Brady and Brees aren’t the B words dominating the opening of NFL training camps
Brady and Brees aren’t the B words dominating the opening of NFL training camps.
Try baseball and babysitting.
As veterans report Tuesday for COVID-19 testing, with on-field work far on the horizon for now, eyeballs are focused on the pandemic issues in Major League Baseball. The coronavirus outbreak with the Miami Marlins, who won’t be playing any games the rest of this week, is foremost in the football world.
“You know, for what’s going on in baseball right now, it affects everyone,” Jets quarterback Sam Darnold said. “I mean, because you look at the game the Marlins had and, you know, they affect the players on the other team and then the dugouts are then infected. There’s no good way of really going about it. And you’ve got to start canceling games.
“So it’s just a matter of what the league wants to do. And, if people start getting or contracting the virus within the NFL, it’ll be interesting to see how the NFL wants to handle it.”
Titans coach Mike Vrabel said he is not using the word worried, but “obviously, (we’re) always very concerned about the health and safety of our players and their family and the coaches and our staff in this building. But until we see how our protocols and our plan that the NFL and the players association worked so hard to put into place, till we see how those are going to function and work, we can’t make any changes. We have to to follow the plan.”
Nobody knows if the plan will work, of course.
Falcons coach Dan Quinn said baseball players having positive tests led to the question of “How does travel affect that and the testing when you go on the road and when you don’t?”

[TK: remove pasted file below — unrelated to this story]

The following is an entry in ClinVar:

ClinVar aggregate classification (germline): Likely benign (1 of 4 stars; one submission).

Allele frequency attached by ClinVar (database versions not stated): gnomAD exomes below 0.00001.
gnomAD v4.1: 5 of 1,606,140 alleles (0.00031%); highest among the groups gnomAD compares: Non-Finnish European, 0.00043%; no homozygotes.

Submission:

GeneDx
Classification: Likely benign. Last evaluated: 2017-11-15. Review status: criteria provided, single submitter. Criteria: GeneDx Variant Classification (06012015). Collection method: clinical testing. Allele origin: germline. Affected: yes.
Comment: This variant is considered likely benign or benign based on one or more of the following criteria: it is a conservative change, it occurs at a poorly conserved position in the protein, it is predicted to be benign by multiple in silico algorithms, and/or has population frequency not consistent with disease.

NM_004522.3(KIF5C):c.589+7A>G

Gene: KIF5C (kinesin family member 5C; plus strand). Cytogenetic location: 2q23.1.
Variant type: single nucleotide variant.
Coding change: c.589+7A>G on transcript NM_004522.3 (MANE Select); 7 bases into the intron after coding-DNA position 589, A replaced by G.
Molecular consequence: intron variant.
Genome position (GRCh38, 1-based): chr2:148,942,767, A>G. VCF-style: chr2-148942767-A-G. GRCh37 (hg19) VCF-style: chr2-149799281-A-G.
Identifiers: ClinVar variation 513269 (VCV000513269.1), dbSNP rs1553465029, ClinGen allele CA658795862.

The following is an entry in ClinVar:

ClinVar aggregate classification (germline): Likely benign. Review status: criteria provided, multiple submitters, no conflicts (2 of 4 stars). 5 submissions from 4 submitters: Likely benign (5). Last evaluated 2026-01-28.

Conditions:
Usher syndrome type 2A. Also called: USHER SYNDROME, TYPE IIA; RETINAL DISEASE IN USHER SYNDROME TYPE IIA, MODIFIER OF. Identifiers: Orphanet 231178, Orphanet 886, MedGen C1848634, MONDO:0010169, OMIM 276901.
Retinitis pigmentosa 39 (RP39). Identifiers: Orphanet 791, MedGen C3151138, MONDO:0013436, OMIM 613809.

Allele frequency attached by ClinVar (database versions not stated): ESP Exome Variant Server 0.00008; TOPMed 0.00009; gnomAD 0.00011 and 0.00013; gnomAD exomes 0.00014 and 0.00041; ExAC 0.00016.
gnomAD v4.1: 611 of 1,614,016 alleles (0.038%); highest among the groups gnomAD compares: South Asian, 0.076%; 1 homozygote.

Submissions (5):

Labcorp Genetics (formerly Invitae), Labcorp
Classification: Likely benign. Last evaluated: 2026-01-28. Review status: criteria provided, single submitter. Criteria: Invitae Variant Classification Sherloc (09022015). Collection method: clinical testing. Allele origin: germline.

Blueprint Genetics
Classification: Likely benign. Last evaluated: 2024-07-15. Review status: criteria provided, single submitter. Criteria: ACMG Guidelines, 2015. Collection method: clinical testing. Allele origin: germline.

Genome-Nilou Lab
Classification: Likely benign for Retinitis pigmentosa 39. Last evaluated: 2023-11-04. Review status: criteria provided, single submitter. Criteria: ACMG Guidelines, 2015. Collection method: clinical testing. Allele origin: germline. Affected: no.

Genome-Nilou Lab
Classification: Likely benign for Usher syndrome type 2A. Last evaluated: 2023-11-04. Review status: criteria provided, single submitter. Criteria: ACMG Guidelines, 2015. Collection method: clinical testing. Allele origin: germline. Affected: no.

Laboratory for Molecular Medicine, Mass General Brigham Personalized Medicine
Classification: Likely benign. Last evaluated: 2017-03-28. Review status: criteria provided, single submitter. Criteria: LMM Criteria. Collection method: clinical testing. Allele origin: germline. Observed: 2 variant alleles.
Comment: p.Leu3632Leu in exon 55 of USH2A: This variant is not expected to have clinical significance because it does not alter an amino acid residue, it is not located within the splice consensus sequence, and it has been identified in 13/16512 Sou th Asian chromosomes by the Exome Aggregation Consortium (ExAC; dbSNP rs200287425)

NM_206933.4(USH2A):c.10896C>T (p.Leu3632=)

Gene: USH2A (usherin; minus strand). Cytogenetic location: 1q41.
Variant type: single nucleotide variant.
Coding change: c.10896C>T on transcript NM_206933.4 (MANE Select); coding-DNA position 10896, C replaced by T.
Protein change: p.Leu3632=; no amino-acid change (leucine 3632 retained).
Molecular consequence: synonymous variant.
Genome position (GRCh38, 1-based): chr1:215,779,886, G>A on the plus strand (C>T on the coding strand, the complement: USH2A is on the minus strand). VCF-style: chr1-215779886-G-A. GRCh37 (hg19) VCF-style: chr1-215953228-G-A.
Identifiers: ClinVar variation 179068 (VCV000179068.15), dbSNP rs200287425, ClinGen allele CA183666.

Quinn said he was enjoying baseball’s return, “so I was disappointed to see the outbreak had affected games being played. So, it’s definitely something we all discuss for sure.”
What Broncos President Joe Ellis won’t be discussing is keeping tabs of where his players go and what they do. At least not yet.
“We can’t control what happens when they go home. We’re not going to babysit them and spy on them or anything like that,” he said. “They’re grownups. We’ll just ask them to conduct themselves appropriately to take care of themselves such as they’ll be taking care of the whole organization, their teammates specifically, and their coaches. And we’ve got some good guys on the team I think that can help get that message through to them.”
The biggest news from NFL teams Tuesday dealt with opt-outs. Any player who decides not to play this season will get a $150,000 stipend if it is a voluntary move, and $350,000 if it is for pre-existing medical reasons.
Opting out were several key members of the New England Patriots: linebacker Dont’a Hightower, a defensive leader; safety Patrick Chung; offensive tackle Marcus Cannon; running back Brandon Bolden; and fullback Dan Vitale, according to people familiar with the decisions who spoke on condition of anonymity because the moves have not been announced.
Defensive tackles Star Lotulelei of Buffalo and Kyle Peko of Denver, Eagles receiver Marquise Goodwin, Chiefs guard Laurent Duvernay-Tardif, and Ravens kick returner De’Anthony Thomas also have opted out.
AP Pro Football Writers Dennis Waszak Jr., Arnie Stapleton and Teresa Walker, and Sports Writer Charles Odum contributed.
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